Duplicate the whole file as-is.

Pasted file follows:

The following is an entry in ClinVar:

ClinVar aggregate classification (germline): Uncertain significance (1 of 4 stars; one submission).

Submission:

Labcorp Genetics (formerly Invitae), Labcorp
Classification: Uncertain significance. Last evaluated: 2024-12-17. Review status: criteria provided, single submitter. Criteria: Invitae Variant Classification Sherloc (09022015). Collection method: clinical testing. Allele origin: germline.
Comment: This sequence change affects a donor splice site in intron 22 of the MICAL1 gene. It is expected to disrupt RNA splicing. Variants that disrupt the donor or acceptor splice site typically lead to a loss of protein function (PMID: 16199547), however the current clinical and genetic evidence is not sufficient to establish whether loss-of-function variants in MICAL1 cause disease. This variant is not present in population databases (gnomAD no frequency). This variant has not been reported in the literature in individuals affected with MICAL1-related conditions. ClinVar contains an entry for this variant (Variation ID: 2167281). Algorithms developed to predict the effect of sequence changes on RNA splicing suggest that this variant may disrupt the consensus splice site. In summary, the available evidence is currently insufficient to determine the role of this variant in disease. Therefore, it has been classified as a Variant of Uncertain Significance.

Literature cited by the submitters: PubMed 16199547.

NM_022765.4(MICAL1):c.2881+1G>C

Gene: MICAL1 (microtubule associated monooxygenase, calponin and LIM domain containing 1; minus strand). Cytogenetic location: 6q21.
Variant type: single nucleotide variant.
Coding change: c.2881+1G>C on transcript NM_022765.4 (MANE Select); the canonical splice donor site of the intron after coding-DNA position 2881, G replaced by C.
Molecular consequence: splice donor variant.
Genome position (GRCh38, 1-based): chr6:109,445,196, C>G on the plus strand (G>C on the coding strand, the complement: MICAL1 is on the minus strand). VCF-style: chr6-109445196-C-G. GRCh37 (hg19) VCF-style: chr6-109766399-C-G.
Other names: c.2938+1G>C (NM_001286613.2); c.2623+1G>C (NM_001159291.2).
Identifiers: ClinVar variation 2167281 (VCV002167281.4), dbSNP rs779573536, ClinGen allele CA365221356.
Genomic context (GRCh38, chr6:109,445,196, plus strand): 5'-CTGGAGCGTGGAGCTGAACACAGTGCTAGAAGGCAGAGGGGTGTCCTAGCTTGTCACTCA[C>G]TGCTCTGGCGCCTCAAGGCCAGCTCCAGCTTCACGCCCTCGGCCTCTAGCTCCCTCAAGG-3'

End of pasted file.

The following is an entry in ClinVar:

ClinVar aggregate classification (germline): Uncertain significance (1 of 4 stars; one submission).

Submission:

Labcorp Genetics (formerly Invitae), Labcorp
Classification: Uncertain significance. Last evaluated: 2024-12-17. Review status: criteria provided, single submitter. Criteria: Invitae Variant Classification Sherloc (09022015). Collection method: clinical testing. Allele origin: germline.
Comment: This sequence change affects a donor splice site in intron 22 of the MICAL1 gene. It is expected to disrupt RNA splicing. Variants that disrupt the donor or acceptor splice site typically lead to a loss of protein function (PMID: 16199547), however the current clinical and genetic evidence is not sufficient to establish whether loss-of-function variants in MICAL1 cause disease. This variant is not present in population databases (gnomAD no frequency). This variant has not been reported in the literature in individuals affected with MICAL1-related conditions. ClinVar contains an entry for this variant (Variation ID: 2167281). Algorithms developed to predict the effect of sequence changes on RNA splicing suggest that this variant may disrupt the consensus splice site. In summary, the available evidence is currently insufficient to determine the role of this variant in disease. Therefore, it has been classified as a Variant of Uncertain Significance.

Literature cited by the submitters: PubMed 16199547.

NM_022765.4(MICAL1):c.2881+1G>C

Gene: MICAL1 (microtubule associated monooxygenase, calponin and LIM domain containing 1; minus strand). Cytogenetic location: 6q21.
Variant type: single nucleotide variant.
Coding change: c.2881+1G>C on transcript NM_022765.4 (MANE Select); the canonical splice donor site of the intron after coding-DNA position 2881, G replaced by C.
Molecular consequence: splice donor variant.
Genome position (GRCh38, 1-based): chr6:109,445,196, C>G on the plus strand (G>C on the coding strand, the complement: MICAL1 is on the minus strand). VCF-style: chr6-109445196-C-G. GRCh37 (hg19) VCF-style: chr6-109766399-C-G.
Other names: c.2938+1G>C (NM_001286613.2); c.2623+1G>C (NM_001159291.2).
Identifiers: ClinVar variation 2167281 (VCV002167281.4), dbSNP rs779573536, ClinGen allele CA365221356.
Genomic context (GRCh38, chr6:109,445,196, plus strand): 5'-CTGGAGCGTGGAGCTGAACACAGTGCTAGAAGGCAGAGGGGTGTCCTAGCTTGTCACTCA[C>G]TGCTCTGGCGCCTCAAGGCCAGCTCCAGCTTCACGCCCTCGGCCTCTAGCTCCCTCAAGG-3'